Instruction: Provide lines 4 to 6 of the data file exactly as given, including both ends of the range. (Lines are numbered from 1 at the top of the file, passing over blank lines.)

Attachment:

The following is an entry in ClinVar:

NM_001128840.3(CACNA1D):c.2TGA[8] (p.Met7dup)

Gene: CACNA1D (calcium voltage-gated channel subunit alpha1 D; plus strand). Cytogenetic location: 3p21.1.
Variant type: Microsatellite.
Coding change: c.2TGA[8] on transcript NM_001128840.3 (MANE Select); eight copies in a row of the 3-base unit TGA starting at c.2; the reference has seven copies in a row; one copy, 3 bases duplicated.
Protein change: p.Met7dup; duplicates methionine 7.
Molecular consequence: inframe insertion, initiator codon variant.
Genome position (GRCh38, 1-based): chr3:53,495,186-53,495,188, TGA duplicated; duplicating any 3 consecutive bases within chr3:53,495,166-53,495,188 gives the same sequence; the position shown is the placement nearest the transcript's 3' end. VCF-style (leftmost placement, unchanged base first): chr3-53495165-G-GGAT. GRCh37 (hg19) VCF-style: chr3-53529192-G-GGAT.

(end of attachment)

Variant type: Microsatellite.
Coding change: c.2TGA[8] on transcript NM_001128840.3 (MANE Select); eight copies in a row of the 3-base unit TGA starting at c.2; the reference has seven copies in a row; one copy, 3 bases duplicated.
Protein change: p.Met7dup; duplicates methionine 7.